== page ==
I get excited when a film opens without dialogue, for it challenges me to interpret meaning through action and location – which is, cinematically speaking, a different language entirely. Consider the first scenes of Meek’s Cutoff, which takes place in 1845 and tells the story of three families trekking west along the Oregon Trail. First, we watch as they wade across a river, which is no small feat when you’re travelling with steer, horses, donkeys, and wagons. We then see various shots of menial tasks, such as pinning laundry to a clothesline, scrubbing out pans with rinsing them out in the river, and gathering dead twigs for firewood. Even after the first lines of dialogue are spoken, most of the film is structured according to a pattern of drudgery and tedium. This isn’t a criticism; rather than romanticize the Old West, director Kelly Reichardt is brave enough to depict it as it actually was.
Reichardt and screenwriter Jonathan Raymond develops the characters in the most interesting of ways. We given almost no information about them – where they came from, why they’re following the Oregon Trail, where they’re going, what they hope to find when they arrive – but every moment they’re onscreen, they could not be any clearer, any more human. Reichardt’s previous film, the languid but engaging Wendy and Lucy, worked in much the same way. Amazing, how her characters can be so mysterious and yet so understandable. It’s said that 60 to 90% of communication is nonverbal, depending on who you read; Reichardt is the only current director I know of to successfully use body language as dialogue. Written dialogue is reserved for only those moments when it’s absolutely necessary. You’d be surprised the volumes that can be spoken without actual words.
In the film, three families form a wagon team. These are: Emily and Solomon Tetherow (Michelle Williams and Will Patton); Millie and Thomas Gately (Zoe Kazan and Paul Dano); and Glory and William White (Shirley Henderson and Neal Huff), and their son Jimmy (Tommy Nelson). Their guide is a long-haired, long-bearded mountain man named Stephen Meek (Bruce Greenwood), whose whisky-burned voice is like sandpaper to the ears. He leads the families down an unmarked path in the high plain desert, believing it to be a shortcut; although he remains confident in his ability to guide them, it’s obvious that they’re lost. As they grapple with the harsh realities of the wilderness – the heat, the dwindling supplies of food and water – they discover they’re being followed by a Cayuse Indian (Rod Rondeaux), and they take him prisoner.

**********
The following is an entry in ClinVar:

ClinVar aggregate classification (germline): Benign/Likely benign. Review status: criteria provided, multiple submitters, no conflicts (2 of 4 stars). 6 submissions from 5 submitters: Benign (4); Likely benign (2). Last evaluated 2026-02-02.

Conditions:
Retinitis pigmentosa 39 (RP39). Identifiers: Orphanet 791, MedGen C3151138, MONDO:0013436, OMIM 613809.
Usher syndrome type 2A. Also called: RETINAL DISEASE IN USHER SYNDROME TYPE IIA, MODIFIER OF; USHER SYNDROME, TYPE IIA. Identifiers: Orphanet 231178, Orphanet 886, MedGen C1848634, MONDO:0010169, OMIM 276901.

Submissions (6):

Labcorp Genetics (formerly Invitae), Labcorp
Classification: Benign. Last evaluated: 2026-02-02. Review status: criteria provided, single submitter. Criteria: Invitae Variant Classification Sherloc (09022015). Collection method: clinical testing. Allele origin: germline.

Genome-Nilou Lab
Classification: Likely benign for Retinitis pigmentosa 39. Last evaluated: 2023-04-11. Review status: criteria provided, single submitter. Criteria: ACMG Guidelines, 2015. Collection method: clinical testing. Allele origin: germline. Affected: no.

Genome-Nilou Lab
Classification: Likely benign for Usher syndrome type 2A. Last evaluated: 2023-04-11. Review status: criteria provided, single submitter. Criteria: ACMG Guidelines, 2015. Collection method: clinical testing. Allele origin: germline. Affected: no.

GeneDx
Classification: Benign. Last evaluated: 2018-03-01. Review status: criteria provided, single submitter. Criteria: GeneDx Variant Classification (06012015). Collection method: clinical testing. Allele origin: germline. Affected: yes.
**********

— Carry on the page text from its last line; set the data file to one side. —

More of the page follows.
Meek immediately decides it would be best to kill the Indian, whose name is never revealed. He says the Cayuse are savage even by Indian standards, and that for every one you see, there are dozens more hiding. Solomon takes a more practical approach; the Indian may be able to lead them to a water source. The men vote on it (yes, only the men) and the consensus is that they should take the Indian with them, despite the fact that he doesn’t speak English, nor they his language. And so he trudges at the head of the team, leading them God knows where – hopefully towards water. He will continuously arouse their suspicions, simply by virtue of who he is. It would be too much to say that Emily learns to trust him; even when she feeds him or repairs a hole in one of his moccasins, she claims it’s only because she wants him to owe her something. Still, she shows more compassion than anyone else in the team, and she will ultimately defend him when the situation grows dire.
In writing this plot synopsis, I’ve made the film sound ordinary, if not altogether uninspired. Indeed, the very notion of white emigrants holding a wandering Indian captive is rife with opportunities for sermonizing. Reichardt wisely avoids all temptations. The film isn’t about bridging cultural gaps. If it were, the families would not be simple folk driven by Manifest Destiny. And someone would have bothered to provide subtitles for the Indian. No, the film is really about uncertainty; the wagon team has to choose between following Meek, who’s clearly unreliable, or the Indian, who they were conditioned to treat as the enemy. He leads the team to a hill. What lies beyond it? It could be a lake or river. Then again, it could be an army of his tribe, waiting to slaughter them. “Blood or water,” Meek says.
One of the more interesting touches is the film’s 4:3 aspect ratio, which went out of style following the 1953 release of Shane, the first film to be projected in a flat widescreen format. This works in its favor, since the intention was not to display gorgeous panoramic vistas of western landscapes; its confinement effectively conveys the isolation and fear the characters live in. Even the wide shots feel strangely constricted. Perhaps it’s to show that, out in the unforgiving wilderness, nothing will change in the pursuit of Manifest Destiny; if anything, you will only be consumed. Meek’s Cutoff does not have heroes, villains, or even those who are morally ambiguous. It’s merely has people of different backgrounds in a struggle to survive. Sometimes, there doesn’t need to be anything more.
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